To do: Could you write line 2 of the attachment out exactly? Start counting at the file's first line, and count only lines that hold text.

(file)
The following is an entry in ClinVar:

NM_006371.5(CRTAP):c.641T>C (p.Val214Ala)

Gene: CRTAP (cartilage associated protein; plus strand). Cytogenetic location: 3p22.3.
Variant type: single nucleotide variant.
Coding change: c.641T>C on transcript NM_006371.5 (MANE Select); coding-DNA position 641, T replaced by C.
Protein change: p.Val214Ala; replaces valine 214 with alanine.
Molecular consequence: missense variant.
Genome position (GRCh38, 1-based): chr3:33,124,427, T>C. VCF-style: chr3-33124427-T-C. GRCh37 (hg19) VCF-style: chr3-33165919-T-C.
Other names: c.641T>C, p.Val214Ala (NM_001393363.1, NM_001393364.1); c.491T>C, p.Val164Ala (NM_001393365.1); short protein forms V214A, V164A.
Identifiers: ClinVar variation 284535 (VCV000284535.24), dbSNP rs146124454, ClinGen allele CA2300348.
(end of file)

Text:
NM_006371.5(CRTAP):c.641T>C (p.Val214Ala)